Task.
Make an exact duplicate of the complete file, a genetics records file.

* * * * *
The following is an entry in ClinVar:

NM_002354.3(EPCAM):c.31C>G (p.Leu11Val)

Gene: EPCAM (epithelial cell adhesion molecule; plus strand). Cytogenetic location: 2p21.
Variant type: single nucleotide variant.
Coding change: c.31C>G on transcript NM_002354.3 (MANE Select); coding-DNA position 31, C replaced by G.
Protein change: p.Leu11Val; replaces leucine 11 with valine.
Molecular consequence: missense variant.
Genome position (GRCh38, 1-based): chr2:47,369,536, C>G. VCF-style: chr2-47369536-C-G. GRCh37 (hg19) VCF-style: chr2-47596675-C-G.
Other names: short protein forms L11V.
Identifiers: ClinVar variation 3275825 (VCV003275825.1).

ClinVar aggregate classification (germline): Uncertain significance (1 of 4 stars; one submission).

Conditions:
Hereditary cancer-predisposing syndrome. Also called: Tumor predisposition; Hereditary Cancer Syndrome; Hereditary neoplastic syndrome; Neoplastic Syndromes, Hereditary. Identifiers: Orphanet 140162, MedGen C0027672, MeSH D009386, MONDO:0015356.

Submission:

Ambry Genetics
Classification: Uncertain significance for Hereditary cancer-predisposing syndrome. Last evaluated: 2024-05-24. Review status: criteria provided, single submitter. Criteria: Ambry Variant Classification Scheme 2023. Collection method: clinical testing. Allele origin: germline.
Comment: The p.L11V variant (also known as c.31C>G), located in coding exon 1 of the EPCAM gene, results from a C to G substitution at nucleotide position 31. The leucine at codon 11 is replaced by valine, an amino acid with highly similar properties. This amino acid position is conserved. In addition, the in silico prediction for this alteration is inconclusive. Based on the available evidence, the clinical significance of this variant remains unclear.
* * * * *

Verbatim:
The following is an entry in ClinVar:

NM_002354.3(EPCAM):c.31C>G (p.Leu11Val)

Gene: EPCAM (epithelial cell adhesion molecule; plus strand). Cytogenetic location: 2p21.
Variant type: single nucleotide variant.
Coding change: c.31C>G on transcript NM_002354.3 (MANE Select); coding-DNA position 31, C replaced by G.
Protein change: p.Leu11Val; replaces leucine 11 with valine.
Molecular consequence: missense variant.
Genome position (GRCh38, 1-based): chr2:47,369,536, C>G. VCF-style: chr2-47369536-C-G. GRCh37 (hg19) VCF-style: chr2-47596675-C-G.
Other names: short protein forms L11V.
Identifiers: ClinVar variation 3275825 (VCV003275825.1).

ClinVar aggregate classification (germline): Uncertain significance (1 of 4 stars; one submission).

Conditions:
Hereditary cancer-predisposing syndrome. Also called: Tumor predisposition; Hereditary Cancer Syndrome; Hereditary neoplastic syndrome; Neoplastic Syndromes, Hereditary. Identifiers: Orphanet 140162, MedGen C0027672, MeSH D009386, MONDO:0015356.

Submission:

Ambry Genetics
Classification: Uncertain significance for Hereditary cancer-predisposing syndrome. Last evaluated: 2024-05-24. Review status: criteria provided, single submitter. Criteria: Ambry Variant Classification Scheme 2023. Collection method: clinical testing. Allele origin: germline.
Comment: The p.L11V variant (also known as c.31C>G), located in coding exon 1 of the EPCAM gene, results from a C to G substitution at nucleotide position 31. The leucine at codon 11 is replaced by valine, an amino acid with highly similar properties. This amino acid position is conserved. In addition, the in silico prediction for this alteration is inconclusive. Based on the available evidence, the clinical significance of this variant remains unclear.